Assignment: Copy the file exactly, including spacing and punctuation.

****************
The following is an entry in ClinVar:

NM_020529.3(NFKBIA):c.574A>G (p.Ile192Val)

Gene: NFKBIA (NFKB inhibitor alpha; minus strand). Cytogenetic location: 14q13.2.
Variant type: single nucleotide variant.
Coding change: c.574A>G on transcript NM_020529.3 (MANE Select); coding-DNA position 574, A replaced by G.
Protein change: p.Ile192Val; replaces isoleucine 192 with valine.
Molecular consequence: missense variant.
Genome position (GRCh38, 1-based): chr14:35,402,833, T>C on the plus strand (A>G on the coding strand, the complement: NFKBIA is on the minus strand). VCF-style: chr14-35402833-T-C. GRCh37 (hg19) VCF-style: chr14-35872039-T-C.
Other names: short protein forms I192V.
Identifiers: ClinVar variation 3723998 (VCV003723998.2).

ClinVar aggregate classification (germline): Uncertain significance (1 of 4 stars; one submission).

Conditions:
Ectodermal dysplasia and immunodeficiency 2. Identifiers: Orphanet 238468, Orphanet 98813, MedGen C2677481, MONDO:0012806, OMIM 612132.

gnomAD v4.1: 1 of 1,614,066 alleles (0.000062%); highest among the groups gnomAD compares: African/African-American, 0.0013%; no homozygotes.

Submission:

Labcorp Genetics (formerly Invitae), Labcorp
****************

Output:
The following is an entry in ClinVar:

NM_020529.3(NFKBIA):c.574A>G (p.Ile192Val)

Gene: NFKBIA (NFKB inhibitor alpha; minus strand). Cytogenetic location: 14q13.2.
Variant type: single nucleotide variant.
Coding change: c.574A>G on transcript NM_020529.3 (MANE Select); coding-DNA position 574, A replaced by G.
Protein change: p.Ile192Val; replaces isoleucine 192 with valine.
Molecular consequence: missense variant.
Genome position (GRCh38, 1-based): chr14:35,402,833, T>C on the plus strand (A>G on the coding strand, the complement: NFKBIA is on the minus strand). VCF-style: chr14-35402833-T-C. GRCh37 (hg19) VCF-style: chr14-35872039-T-C.
Other names: short protein forms I192V.
Identifiers: ClinVar variation 3723998 (VCV003723998.2).

ClinVar aggregate classification (germline): Uncertain significance (1 of 4 stars; one submission).

Conditions:
Ectodermal dysplasia and immunodeficiency 2. Identifiers: Orphanet 238468, Orphanet 98813, MedGen C2677481, MONDO:0012806, OMIM 612132.

gnomAD v4.1: 1 of 1,614,066 alleles (0.000062%); highest among the groups gnomAD compares: African/African-American, 0.0013%; no homozygotes.

Submission:

Labcorp Genetics (formerly Invitae), Labcorp